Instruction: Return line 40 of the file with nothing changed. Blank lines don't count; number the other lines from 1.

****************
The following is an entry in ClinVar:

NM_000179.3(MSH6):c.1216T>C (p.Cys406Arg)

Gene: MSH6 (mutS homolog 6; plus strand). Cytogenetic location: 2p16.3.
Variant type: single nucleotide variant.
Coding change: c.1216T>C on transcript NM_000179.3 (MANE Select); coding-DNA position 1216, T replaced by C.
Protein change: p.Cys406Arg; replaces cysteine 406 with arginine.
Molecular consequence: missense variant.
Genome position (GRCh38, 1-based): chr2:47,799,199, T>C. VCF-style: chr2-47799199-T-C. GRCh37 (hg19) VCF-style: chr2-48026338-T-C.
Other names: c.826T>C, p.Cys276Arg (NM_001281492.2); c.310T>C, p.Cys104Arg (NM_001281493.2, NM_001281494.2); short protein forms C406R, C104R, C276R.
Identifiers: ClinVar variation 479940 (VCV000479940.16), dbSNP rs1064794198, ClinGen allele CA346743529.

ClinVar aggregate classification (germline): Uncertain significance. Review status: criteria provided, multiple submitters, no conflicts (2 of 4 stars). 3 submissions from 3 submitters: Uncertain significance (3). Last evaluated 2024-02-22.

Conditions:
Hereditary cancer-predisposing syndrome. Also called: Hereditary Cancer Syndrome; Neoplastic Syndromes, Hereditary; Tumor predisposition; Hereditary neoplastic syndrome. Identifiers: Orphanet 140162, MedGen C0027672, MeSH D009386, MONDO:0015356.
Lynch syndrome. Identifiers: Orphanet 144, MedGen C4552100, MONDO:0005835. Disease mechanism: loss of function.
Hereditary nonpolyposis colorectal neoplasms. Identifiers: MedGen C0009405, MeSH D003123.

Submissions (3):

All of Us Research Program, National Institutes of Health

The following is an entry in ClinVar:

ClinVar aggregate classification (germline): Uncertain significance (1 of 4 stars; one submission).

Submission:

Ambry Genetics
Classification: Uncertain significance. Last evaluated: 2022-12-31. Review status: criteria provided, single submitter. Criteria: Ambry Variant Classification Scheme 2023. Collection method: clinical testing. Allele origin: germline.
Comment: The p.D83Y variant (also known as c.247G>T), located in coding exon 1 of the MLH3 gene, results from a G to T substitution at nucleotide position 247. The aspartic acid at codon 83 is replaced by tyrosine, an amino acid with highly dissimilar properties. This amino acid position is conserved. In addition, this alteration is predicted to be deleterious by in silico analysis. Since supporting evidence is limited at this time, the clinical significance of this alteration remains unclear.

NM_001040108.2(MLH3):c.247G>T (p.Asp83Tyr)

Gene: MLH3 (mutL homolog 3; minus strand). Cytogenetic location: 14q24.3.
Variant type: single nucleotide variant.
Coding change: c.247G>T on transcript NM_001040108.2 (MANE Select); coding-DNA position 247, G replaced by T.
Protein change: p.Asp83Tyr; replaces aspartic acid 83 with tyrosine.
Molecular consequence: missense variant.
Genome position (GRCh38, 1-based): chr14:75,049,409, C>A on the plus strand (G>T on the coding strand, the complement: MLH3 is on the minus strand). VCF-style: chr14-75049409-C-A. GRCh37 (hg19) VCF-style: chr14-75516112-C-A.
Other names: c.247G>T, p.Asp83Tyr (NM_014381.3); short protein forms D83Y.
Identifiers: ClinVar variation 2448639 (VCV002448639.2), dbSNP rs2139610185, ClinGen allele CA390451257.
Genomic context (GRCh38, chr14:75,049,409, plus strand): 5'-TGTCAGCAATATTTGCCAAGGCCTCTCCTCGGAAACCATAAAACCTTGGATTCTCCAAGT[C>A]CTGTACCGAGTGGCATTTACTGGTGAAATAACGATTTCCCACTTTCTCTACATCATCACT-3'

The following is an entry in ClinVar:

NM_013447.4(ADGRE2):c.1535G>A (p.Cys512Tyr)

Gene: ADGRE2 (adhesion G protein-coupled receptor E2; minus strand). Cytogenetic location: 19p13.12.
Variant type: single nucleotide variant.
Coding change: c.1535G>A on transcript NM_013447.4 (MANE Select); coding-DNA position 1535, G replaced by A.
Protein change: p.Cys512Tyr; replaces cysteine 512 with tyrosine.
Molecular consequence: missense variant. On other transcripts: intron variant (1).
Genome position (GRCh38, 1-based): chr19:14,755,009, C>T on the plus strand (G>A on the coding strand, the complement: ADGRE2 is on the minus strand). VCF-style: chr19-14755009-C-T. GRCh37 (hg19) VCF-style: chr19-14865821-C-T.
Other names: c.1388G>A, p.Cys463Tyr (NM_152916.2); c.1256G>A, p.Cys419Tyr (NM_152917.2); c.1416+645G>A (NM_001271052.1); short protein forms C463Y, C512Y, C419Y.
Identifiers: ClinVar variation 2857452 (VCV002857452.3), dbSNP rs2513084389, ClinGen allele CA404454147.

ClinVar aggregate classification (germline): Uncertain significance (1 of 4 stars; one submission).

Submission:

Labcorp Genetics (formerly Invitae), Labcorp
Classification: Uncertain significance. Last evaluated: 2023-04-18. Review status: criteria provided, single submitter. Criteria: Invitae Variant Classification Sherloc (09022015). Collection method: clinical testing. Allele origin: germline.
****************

Molecular consequence: missense variant. On other transcripts: intron variant (1).